Justice trouble for Helen McEntee could dent any leadership ambitions

Challenges of the job have a habit of taking a toll on careers of those who hold it

Three current controversies have presented the Minister for Justice Helen McEntee with the most significant political challenge of her ministerial career. How she deals with them will be watched closely by her party colleagues and will have a strong bearing on her future career ambitions.

First: Barristers and solicitors who practise in criminal law have withdrawn their labour on Tuesday in protest against the level of fees they receive from the State. And, while lawyers are never likely to win public favour, they have a strong case – their fees, slashed during the financial crisis, are currently no bigger than what they were paid 20 years ago. The reality is the levels are pricing young barristers out of a career in criminal practice. That is a problem for the administration of justice and, therefore, it is a problem for the Minister for Justice.

Second: Another industrial action – though it is not legally, technically, that – has also begun on Tuesday and is threatened to escalate by members of An Garda Síochána. It is not directly aimed at McEntee but, rather, the Garda Commissioner Drew Harris, whose relations with his force appear to have totally broken down.

The dispute is not over pay. Gardaí are, on average, the best paid public servants – the most recent CSO figures show that the force had the highest average weekly earnings in the public sector at €1,732.43 – but the dispute over when and how they work is now bitter, personalised and entrenched. The threat by the members of the Garda Representative Association (GRA) to withdraw their labour on November 10th represents not just a threat to the authority of the commissioner but a huge political problem for the Minister.


McEntee has, understandably, sought to avoid interposing herself between the force and its leadership. The political fallout if the stoppage goes ahead, however, will certainly land at her door.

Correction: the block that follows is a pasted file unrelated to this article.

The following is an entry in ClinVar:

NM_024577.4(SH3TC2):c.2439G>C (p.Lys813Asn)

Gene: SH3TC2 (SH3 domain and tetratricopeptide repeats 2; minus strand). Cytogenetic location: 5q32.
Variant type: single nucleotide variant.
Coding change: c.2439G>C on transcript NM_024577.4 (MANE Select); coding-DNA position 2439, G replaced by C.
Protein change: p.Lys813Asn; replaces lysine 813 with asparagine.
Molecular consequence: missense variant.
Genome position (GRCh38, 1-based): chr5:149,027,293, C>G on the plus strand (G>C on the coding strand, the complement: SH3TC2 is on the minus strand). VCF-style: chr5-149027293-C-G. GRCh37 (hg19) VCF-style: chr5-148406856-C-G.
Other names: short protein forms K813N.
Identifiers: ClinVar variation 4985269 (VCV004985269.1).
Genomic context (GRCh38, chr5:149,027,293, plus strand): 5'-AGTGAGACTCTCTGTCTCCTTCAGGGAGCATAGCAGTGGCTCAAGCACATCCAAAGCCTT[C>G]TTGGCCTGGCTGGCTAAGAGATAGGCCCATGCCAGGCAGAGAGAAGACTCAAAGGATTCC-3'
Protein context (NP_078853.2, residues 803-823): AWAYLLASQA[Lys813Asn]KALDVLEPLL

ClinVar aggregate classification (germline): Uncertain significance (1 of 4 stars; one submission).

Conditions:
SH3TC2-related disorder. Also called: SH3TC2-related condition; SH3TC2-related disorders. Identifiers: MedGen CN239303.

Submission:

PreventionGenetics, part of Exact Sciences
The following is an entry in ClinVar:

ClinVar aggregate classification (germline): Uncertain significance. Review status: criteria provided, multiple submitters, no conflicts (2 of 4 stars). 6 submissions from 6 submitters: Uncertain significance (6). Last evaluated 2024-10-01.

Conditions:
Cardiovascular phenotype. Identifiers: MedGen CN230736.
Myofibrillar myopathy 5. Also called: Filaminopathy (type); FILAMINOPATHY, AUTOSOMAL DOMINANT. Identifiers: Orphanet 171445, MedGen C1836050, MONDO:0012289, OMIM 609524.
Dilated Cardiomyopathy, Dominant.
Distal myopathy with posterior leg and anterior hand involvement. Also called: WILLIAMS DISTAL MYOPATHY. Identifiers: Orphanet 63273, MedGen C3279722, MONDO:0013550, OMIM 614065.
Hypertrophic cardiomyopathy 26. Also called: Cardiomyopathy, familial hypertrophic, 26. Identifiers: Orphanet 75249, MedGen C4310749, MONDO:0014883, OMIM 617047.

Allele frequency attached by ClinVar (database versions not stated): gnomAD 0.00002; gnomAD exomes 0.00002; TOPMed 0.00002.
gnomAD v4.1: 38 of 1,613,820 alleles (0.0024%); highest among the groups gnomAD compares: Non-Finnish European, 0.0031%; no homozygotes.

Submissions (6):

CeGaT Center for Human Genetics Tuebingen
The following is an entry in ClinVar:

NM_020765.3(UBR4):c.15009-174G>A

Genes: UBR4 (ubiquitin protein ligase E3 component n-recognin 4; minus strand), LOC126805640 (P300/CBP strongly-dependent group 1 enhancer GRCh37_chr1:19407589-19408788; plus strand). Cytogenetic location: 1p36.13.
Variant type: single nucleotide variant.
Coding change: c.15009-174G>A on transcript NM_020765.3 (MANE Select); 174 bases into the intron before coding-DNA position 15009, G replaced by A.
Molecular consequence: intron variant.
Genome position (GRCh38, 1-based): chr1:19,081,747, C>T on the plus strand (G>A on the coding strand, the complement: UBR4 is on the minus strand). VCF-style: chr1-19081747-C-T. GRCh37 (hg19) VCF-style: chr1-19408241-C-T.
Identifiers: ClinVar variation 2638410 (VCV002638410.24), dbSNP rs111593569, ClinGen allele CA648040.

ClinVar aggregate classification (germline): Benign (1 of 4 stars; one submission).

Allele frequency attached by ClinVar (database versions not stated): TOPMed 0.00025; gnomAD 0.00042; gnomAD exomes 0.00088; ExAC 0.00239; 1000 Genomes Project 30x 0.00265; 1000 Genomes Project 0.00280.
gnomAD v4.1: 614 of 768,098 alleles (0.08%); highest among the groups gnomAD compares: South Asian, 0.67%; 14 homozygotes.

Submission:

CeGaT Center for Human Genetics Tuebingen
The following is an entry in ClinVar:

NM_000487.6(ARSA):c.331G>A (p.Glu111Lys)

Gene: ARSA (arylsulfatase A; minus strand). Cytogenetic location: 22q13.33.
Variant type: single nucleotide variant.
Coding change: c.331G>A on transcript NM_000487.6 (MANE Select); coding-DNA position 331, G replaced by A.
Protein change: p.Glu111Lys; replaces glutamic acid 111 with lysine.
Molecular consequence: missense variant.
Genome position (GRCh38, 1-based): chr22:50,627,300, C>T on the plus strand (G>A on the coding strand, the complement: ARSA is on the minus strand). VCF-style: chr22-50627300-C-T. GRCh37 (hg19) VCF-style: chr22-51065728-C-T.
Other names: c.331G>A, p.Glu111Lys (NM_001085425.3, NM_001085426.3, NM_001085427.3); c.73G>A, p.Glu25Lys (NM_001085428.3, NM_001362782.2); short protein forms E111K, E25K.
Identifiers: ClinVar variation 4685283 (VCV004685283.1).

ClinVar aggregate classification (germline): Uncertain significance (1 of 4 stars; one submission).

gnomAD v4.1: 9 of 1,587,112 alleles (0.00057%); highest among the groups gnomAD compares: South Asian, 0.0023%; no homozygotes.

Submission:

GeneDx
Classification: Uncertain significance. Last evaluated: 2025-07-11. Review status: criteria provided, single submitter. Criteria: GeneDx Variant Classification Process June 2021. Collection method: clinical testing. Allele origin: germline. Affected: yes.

Third: A series of assaults and public order offences in Dublin have focused attention on the problem of violent street crime – one which has a high public profile and is of acute concern to McEntee’s Fine Gael colleagues, who view themselves still as the “party of law and order”. She has been under pressure about falling Garda numbers and though the numbers have once again begun to climb, they will climb only slowly.

McEntee will be, like all ministers for justice, at the mercy of individual incidents on the street. Many observers have detected an air of menace around the city centre in recent months and there have been a number of well-documented assaults. And not just in Dublin either – violent incidents in Galway and elsewhere have prompted calls for action from TDs.

McEntee can never put enough gardaí on the streets to stop antisocial behaviour. But she can put more gardaí on the street to reassure a public that seems increasingly nervous. That is, above all, what TDs say they want. Many of them also say they want McEntee to concentrate on this aspect of her brief and less on the controversial hate speech/hate crime legislation, which has been subject of much criticism and will return to the Oireachtas before Christmas.

Whatever about that, it is certain that McEntee is facing the most testing period of her political career.

It comes amid something of slow-motion, subterranean leadership contest ongoing in Fine Gael. Party members, prompted by anaemic poll ratings, wonder who will come after Leo Varadkar and what will it mean for the their numbers.

McEntee has made no secret of her ambitions. But ministers for justice have a poor record on acceding to the top job – only Charles Haughey has gone on to become taoiseach. The challenges of the justice job have a habit of taking a toll on the careers of the people who hold it. McEntee is finding that out right now.